The introduction of new vaccines in 2019 proof that the national vaccination plan is in constant change and improvement. Let’s meet the three new vaccines.
To understand which new vaccines in 2019, it is important to explain the importance of vaccination as well as explain which vaccines implemented in the vaccination system current.
Vaccines are the greatest advance of modern medicine and increasingly we have more and better vaccines, that change completely the panorama of infectious diseases in developed countries and allowed to save more lives and prevent more cases of disease than any medical treatment.
Vaccines are products immunobiological products made by micro organisms, parts of these or products thereof, that after inoculated on a healthy individual produce a response similar to that of the infection natural inducing immunity without risk to the vaccinated. And, so, even vaccination is the most effective way to prevent the disease.
But in addition to this individual protection, most vaccines have the capacity, from certain rates of vaccination coverage, to interrupt the circulation of micro-organisms between people, resulting in what is called “immunity” group. This immunity group allows you to protect all those who cannot be vaccinated or do not respond to vaccination.
WHAT WAS THE NATIONAL VACCINATION PLAN BEFORE THE NEW VACCINES?
According to the directorate general of health, the national vaccination plan (PNV) was established in 1965 and since that date is in permanent revision and improvement.
The vaccines that are part of this plan are selected based on the epidemiology of the disease and the scientific evidence of their impact. Until 2019, the PNV was:
- Hepatitis B: the hepatitis B vaccine (HBV) is given at 0, 2 and 6 months of age;
- Invasive disease Haemophilus influenza b: Hib vaccine is given at 2, 4, 6 and 18 months of age;
- Diphtheria, Tetanus and whooping Cough: a vaccine trivalent (Tdap) given at 2, 4, 6, 18 months and then at 5 years of age;
- Polio: the vaccine VIP is given at 2, 4 and 6 months with booster at age 18 months and 5 years of age;
- Infections by Streptococcus pneumoniae: the conjugate vaccine against infections by Streptococcus pneumoniae of 13 serotypes (Pn13) is given at 2 and 4 months with a booster at 12 months of age;
- Invasive disease by Neisseria meningitidis C: the vaccine against invasive disease caused by Neisseria meningitidis C (MenC) is given in a single dose to 12 years;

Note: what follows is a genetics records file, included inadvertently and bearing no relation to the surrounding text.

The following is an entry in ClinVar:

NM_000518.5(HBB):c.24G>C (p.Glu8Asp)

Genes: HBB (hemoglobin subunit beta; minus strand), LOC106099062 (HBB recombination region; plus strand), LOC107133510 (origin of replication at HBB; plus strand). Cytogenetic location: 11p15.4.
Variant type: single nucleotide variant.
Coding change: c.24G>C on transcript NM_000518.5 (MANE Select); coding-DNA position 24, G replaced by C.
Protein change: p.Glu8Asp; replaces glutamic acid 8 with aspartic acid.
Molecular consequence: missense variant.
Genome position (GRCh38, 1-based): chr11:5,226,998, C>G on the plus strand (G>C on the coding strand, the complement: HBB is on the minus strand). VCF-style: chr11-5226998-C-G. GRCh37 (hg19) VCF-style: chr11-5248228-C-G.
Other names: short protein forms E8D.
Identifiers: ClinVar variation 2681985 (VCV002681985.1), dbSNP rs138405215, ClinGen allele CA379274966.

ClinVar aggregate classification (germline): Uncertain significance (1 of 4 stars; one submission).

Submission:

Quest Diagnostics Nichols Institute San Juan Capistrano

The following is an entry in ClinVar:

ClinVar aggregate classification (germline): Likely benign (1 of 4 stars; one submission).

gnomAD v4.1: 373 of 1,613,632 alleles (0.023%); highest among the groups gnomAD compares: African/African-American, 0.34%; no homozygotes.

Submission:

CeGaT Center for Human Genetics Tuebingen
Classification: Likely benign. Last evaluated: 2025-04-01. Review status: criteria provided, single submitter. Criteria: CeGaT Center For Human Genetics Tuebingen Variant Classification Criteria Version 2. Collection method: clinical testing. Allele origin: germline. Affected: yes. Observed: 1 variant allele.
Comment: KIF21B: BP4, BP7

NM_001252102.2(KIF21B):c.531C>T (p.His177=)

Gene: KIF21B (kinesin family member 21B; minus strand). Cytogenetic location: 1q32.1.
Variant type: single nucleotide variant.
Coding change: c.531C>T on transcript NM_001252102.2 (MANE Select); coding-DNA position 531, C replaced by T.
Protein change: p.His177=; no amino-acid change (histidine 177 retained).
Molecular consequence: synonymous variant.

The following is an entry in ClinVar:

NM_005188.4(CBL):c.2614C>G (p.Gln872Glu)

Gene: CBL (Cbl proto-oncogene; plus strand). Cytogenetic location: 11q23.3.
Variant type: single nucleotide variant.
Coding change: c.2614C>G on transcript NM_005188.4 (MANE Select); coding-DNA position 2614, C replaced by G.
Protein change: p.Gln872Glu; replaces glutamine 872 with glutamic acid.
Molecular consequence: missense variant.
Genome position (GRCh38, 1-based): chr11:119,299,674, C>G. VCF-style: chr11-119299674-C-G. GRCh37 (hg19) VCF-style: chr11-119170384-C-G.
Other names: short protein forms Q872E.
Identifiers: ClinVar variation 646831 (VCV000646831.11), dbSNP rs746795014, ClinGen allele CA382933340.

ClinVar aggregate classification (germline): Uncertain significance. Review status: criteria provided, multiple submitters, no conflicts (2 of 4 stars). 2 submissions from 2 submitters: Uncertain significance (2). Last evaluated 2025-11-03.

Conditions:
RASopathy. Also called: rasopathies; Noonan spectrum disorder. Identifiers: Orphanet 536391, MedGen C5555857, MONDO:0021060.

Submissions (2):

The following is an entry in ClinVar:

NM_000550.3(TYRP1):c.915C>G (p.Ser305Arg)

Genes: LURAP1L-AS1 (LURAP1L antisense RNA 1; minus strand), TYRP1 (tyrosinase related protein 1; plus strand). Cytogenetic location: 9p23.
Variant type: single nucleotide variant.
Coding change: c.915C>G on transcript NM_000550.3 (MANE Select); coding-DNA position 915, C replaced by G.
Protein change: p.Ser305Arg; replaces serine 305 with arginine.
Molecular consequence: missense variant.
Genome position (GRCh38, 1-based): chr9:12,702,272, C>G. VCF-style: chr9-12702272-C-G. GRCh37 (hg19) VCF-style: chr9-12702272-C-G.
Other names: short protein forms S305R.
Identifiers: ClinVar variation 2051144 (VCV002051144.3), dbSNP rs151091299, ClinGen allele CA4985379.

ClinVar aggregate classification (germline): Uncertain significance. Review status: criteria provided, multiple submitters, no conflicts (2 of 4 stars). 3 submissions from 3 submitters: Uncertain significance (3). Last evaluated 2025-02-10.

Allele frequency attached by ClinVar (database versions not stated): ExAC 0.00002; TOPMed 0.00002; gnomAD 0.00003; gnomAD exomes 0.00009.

- Rubella, Measles and mumps epidemic: vaccine trivalent VASPR is given at 12 months of age and up to 5 years;
- Infections by viruses of the human Papillomavirus: vaccine (HPV9) against infections by human Papillomavirus 9 genotypes is given to a girl with 10 years (divided in two doses given with an interval of 6 months);
- Tetanus: the tetanus (Td) should be administered at 10, 25, 45 and 65 years of age, and that from this age is given in 10 in 10 years.
THE THREE NEW VACCINES IN 2019
Once the national vaccination plan is in constant improvement, have emerged in 2019, three new vaccines. They are the vaccine against rotavirus, which causes the lab, against meningitis B, which was only given to children in clinical situations of serious free of charge and there is still enlargement of the vaccine against the Human Papilloma all the boys, since the girls already had this vaccine in the PNV.
These vaccines, which from 2019 will be free, and will belong to the plan of vaccination, were costly. Being that the vaccine against rotavirus had an average price total of 150€, the meningitis B 95€ per dose (the number of doses depended on age, being required at least 2 doses). Already the vaccination against the HPV varied between 140€ and 290€, depending on the chosen market.
All in all, the numbers for the Portuguese families are very friendly, once they have saved around 500€, in the introduction of these new vaccines in 2019.
But what are these three vaccines? Let’s get to know them a little better.
1. ROTAVIRUS VACCINE
Rotavirus is a viral infection of the digestive system whose symptoms are similar to those of a gastroenteritis usual. These include fever, vomiting, and diarrhea.
Is an infection very common in children and causes an acute gastroenteritis. The vaccine against the virus that is administered orally and is given from 6 weeks of life.
There are two types available on the market: the Rotateq, which provides for the administration of 3 doses at 2, 4 and 6 months of age, and Rotarix, which provides just 2 doses given at 2 and 4 months of age.
2. VACCINE AGAINST MENINGITIS B
Meningitis type B is a rare disease caused by Meningococcus B, which has a mortality rate considered to be high: 10%.
There are few cases in Portugal, however, it is a disease that progresses rapidly and can cause death in a few hours. It is a disease that mostly affects children and adolescents, being very effective in the first year of life.
The symptoms are similar to those of a flu, such as high fever, vomiting, and drowsiness. The vaccine can be administered between 2 months and 50 years of age, and that this is most effective when given at 2 months.
3. HPV VACCINE IN BOYS
The Human Papilloma virus (HPV) is responsible for various infections to sexual transmission. The consequence of the most severe of these infections, which are often persistent and silent, it is the cancer of the cervix, a problem that causes the death of many women.
This vaccine has already entered the PNV for girls with more than 10 years, since women are more susceptible to having this virus and by the cancer type that causes. However, this virus can also cause infection and persistent diseases in men, being so entered in the plan.
Several other types of cancer can be the result of this virus, as well as cause problems of fertility in men. The vaccine is given in the same manner, a dose from the age of 10, and the second dose 6 months later.